I love hiking in the mountains of Japan. It’s a great way to escape the city, get some fresh air, and, it turns out, stumble upon a secret collection of rotting VW Golfs.
This is exactly what happened to me one day two years ago. It took several emails and as many phone calls to make it happen, but this winter I was finally able to shoot the feature at the Spinning Garage into what I call “the sea of golf balls.”
The owner of Spinning Garage, Nobuwa Tanaka, is a hard man to chase. Naturally, I emailed the garage as soon as I first found it, and with no response, I gathered my Japanese thoughts (and a little guts) and made a call. Mr. Tanaka was not there at the time, so I explained my request to the staff and asked them to pass it on to the boss.
Weeks passed without any reply. Again, I sent an email, and again, after no response, I called. same result. I tried the combination again and gave up.
But nearly two years later, after driving past the garage again, I decided to try my luck and sent one last email. Long live! A response and an open invitation to photograph Sea of Golf.
Of course I asked to see my boss, Mr. Tanaka, but as expected, he didn’t come to greet me. That’s okay, because the 11 employees at Spinning Garage are passionate.
Apparently, Mr. Tanaka’s love for MkII golf began when he was a student. He used to race on the track with friends and do all the maintenance and tuning himself. Mr. Tanaka seems to have known from the beginning that he wanted to open a golf pro shop, and in 1998 he realized that dream with the Spinning Garage.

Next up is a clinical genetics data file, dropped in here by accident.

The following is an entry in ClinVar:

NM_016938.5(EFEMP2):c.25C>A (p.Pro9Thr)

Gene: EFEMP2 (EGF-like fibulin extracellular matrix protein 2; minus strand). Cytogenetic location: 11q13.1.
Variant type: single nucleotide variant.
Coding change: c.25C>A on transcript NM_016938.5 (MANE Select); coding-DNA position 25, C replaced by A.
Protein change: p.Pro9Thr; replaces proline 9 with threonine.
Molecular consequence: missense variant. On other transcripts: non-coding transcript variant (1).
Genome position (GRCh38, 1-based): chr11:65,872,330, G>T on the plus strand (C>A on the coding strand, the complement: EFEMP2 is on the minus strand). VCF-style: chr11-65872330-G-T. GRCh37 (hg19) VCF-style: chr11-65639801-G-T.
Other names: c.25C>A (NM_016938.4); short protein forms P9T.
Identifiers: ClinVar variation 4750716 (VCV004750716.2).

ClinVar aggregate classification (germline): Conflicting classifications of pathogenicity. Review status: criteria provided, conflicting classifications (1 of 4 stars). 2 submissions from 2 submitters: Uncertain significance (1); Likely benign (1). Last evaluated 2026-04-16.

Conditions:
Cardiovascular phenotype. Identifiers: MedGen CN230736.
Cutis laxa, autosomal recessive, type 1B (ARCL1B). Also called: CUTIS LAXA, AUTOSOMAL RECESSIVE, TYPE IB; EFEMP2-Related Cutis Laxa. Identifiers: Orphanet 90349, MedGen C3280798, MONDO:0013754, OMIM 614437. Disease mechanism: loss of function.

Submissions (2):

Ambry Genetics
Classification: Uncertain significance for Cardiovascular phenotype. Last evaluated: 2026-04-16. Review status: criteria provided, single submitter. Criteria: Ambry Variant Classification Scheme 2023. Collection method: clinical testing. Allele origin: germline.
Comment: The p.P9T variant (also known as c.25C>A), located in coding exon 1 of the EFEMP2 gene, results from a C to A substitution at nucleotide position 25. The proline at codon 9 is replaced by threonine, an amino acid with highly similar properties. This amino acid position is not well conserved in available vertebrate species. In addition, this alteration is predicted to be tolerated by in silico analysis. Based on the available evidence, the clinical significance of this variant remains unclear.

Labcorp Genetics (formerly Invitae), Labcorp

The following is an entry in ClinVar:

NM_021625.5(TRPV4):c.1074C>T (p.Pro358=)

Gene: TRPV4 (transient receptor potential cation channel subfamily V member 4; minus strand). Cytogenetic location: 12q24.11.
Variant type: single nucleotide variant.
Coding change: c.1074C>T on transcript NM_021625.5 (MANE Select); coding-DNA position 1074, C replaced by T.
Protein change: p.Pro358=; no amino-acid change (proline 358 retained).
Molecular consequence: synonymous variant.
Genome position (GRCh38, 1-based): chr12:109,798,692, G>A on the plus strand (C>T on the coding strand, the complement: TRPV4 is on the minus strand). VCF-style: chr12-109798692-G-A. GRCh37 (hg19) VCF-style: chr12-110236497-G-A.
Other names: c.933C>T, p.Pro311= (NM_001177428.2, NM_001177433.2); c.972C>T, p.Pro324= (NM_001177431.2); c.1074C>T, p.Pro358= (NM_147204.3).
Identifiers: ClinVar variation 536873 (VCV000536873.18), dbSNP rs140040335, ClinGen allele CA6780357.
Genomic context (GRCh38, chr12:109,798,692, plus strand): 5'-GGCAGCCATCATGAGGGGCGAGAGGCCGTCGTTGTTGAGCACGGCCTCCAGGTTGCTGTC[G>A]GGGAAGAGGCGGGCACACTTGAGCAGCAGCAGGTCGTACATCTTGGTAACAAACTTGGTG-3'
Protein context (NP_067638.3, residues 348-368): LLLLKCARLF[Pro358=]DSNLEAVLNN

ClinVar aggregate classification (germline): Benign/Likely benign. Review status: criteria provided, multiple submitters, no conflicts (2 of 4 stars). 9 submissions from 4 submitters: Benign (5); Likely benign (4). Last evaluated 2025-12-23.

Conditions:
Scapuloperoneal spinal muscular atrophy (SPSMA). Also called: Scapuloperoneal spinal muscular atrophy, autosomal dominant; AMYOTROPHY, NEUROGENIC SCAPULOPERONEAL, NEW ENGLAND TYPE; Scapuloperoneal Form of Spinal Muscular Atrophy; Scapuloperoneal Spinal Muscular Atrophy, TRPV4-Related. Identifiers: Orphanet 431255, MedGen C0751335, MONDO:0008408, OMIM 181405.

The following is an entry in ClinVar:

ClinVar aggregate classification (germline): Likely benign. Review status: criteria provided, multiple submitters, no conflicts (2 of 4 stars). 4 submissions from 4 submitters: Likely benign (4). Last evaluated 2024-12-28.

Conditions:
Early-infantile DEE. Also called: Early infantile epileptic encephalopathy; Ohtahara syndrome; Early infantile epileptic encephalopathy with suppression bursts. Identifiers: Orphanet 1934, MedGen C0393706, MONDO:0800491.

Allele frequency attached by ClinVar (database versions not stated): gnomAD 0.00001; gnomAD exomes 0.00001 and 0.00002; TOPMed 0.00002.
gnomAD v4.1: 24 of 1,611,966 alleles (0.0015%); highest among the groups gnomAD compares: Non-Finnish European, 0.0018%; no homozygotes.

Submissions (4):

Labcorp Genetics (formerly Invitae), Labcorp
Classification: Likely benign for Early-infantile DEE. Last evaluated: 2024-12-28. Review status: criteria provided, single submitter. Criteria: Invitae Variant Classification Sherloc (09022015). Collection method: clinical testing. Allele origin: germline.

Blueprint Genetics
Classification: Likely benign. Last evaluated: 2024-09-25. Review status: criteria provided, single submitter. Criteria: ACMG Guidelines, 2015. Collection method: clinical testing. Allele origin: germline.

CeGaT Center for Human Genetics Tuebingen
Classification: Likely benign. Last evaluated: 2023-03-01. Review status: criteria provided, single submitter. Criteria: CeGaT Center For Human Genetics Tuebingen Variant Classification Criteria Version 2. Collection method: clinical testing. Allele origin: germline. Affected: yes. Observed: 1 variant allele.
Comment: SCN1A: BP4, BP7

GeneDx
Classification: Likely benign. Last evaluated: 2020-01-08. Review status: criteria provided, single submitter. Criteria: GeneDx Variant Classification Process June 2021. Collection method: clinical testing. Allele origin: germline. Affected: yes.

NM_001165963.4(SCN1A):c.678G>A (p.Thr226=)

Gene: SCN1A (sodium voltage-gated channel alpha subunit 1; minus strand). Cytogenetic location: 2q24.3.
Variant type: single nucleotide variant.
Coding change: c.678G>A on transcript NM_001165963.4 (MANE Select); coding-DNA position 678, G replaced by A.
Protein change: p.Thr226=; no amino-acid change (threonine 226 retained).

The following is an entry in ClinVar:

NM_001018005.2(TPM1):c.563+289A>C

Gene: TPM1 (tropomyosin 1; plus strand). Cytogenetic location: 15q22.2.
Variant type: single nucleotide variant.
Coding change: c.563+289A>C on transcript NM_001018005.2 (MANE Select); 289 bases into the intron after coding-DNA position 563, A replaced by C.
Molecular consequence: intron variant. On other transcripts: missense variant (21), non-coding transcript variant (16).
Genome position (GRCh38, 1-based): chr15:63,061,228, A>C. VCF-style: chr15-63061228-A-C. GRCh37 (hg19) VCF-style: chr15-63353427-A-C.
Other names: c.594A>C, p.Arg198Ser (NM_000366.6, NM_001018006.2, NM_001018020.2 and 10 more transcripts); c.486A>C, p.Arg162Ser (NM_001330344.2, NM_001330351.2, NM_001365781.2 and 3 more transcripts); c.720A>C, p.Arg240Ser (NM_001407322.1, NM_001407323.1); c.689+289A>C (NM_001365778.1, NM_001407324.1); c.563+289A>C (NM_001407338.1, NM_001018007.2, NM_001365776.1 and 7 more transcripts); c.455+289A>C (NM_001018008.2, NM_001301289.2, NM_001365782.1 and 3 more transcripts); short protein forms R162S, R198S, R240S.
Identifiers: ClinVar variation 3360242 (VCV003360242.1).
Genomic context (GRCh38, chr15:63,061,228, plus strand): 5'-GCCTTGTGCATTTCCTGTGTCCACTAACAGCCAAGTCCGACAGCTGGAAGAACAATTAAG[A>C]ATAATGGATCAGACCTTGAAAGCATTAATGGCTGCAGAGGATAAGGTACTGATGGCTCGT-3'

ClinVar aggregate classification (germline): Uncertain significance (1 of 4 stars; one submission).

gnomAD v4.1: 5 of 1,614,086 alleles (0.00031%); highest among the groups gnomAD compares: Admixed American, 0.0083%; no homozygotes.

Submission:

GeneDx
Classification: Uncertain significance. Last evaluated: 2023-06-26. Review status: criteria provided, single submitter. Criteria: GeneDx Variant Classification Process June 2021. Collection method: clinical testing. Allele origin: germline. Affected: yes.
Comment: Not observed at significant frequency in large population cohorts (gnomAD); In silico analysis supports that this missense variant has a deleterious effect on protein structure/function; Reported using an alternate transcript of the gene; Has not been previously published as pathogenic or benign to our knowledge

keep the dream alive
Even after all these years, he never got tired of the MkII Golf. Not just because he loves how it rides and handles, but because of the hospitable community of owners, collectors and enthusiasts in Japan.
These cars are a rare sight on the streets of Japan and around the world. I think there are more MkIIs in the main yard of the Spinning Garage than I’ve seen on the street in my lifetime.
Yes, it’s kind of sad to see so many end up in disrepair, but at the same time it’s amazing how many people are waiting to be brought back for a second chance. Clearly, the Golf has a huge following around the world, especially in Europe, but largely due to the availability of Japanese parts and the Mini Cooper’s dominance of the European minicar segment, the Golf has been relegated to cult status here.
This must be a bigger cult following than I know, or they only come out at night. Because, at the time of my visit, with such a large team and more than half a dozen cars, Spinning Garage is all about keeping Golfs on the road, as well as restoring and selling them.
It’s safe to say that the team can accommodate almost any request, from repairing window seals to completing engine replacements. They’re cramming an R32 VR6 into this MkII. This isn’t a new method of engine swapping by any means, but it’s interesting to see it happen in a remote shed.
Step out of the workshop area and things get interesting. Among the more than 200 cars littering the two yards was a shed containing two Golf Country Syncro 4x4s from military vehicle maker Puch. Only 558 were produced worldwide, and only 110 were imported and sold in Japan. Of the 110 cars, only 15 green metallic cars and 65 black cars were imported.
I leave you here and let you walk around the yard. It might be a little scary, but remember, the Golf is the friendliest car in the world.